A book club to improve storytelling
26 May 2020
We all know that storytelling is a powerful tool. If you want to create captivating stories for your brand, put down those business books and turn to fiction writers instead. At Appear Here, we've set up a book club to help our community make the best use of storytelling as they start planning their stores reopening. We only have 15 spaces, so apply here as soon as possible.
Storytelling has become all the rage.
In most startup books, the first tip is: “Craft your story.” In big companies such as Amazon, Jeff Bezos orders his leadership team to write ‘narratives’ rather than Power Points. Has the business world become poetic overnight? Or is it just a fad?
For entrepreneurs, knowing how to craft compelling narratives is essential to get investors, employees and customers to rally behind their ideas. Long-lasting brands know that a product without a powerful story is just a commodity.
If storytelling is essential, why do most business stories fall flat? People pay to read novels or watch movies. How many would pay to watch an ad or hear about your business?
Business stories fail because they don't actually feel like stories. Is it perhaps because these narratives follow advice from business books published by people who never wrote a real story?
Rather than business books, you’ll gain much more insight from fiction and screenwriters. At Appear Here, we're going to run a virtual book club to help our community tell better stories online and in store. Here are three books to get you started:
Into the Woods by John Yorke
Yorke has written some of the UK’s most popular TV shows, from Shameless and Life On Mars to EastEnders and Holby City. In this book, he explores how stories work and why we tell them. It has tons of great tips, but there’s one that would particularly improve business stories: “Niceness tends to kill characters – if there is nothing wrong with them, nothing to offend us, then there’s almost certainly nothing to attract our attention either. Much more interesting are the rough edges, the darkness – and we love these things because though we may not consciously want to admit it, they touch something deep inside us.” Most adverts show an idyllic world. But, as Yorke warns, if there’s nothing wrong, there’s nothing to grab our attention.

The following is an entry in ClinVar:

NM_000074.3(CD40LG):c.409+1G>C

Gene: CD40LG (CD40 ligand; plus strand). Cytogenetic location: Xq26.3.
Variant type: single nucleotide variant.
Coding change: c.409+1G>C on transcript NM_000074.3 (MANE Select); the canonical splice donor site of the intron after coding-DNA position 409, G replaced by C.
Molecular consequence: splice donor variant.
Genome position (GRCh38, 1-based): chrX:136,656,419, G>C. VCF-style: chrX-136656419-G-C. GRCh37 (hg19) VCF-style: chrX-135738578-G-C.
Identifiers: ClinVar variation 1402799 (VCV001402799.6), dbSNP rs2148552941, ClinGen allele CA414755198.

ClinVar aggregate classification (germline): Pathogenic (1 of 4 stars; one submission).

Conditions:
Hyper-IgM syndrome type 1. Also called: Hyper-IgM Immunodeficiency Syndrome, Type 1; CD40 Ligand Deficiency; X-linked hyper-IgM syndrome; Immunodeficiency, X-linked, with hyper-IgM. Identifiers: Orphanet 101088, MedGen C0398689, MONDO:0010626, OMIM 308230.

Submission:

Story by Robert McKee
This book is considered the bible for screenwriters. McKee examines what makes a story compelling, or not. The following piece of advice explains why lots of business presentations are boring: “If what the audience expects to happen happens, or worse, if it happens the way the audience expects it to happen, this will be a very unhappy audience. We must surprise them.” Most business communication strives to be predictable, and with good reason: predictability builds trust. But at the same time, nobody wants to watch a story if they already know who will live and who will die. Spoiler alerts are bad. Not just for Netflix, but also for your pitch or brand’s story.
Flash Fiction: 72 Very Short Stories by various authors
This collection of very short fictions illustrates some of the best techniques to tell a story. These pieces are less than 750 words long and were weaved by writers who revolutionised contemporary literature, from Raymond Carver and Margaret Atwood to Julio Cortázar and Tim O'Brien. This exceptional curation will teach you many techniques to bring your writing to life. Take, for example, the beginning of this story by Richard Shelton: "I love going out on summer nights and watching the stones grow." The stones... grow? Does this opening sentence make you want to keep reading? When did that last happen with your website or Instagram post?
The learnings from these books can be easily applied to business, either to improve your brand, refine your pitch or make your presentation more lively.
If you're interested, Appear Here will host a virtual book club that will meet every two weeks to discuss excerpts from storytelling books and how they can be applied to your brand. We’ll also touch on how these insights can translate into the physical world and how storytelling works in stores. Each session will require some pre-reading, but it'll be no more than 40 pages every two weeks. We only have 15 spaces, so apply here as soon as possible.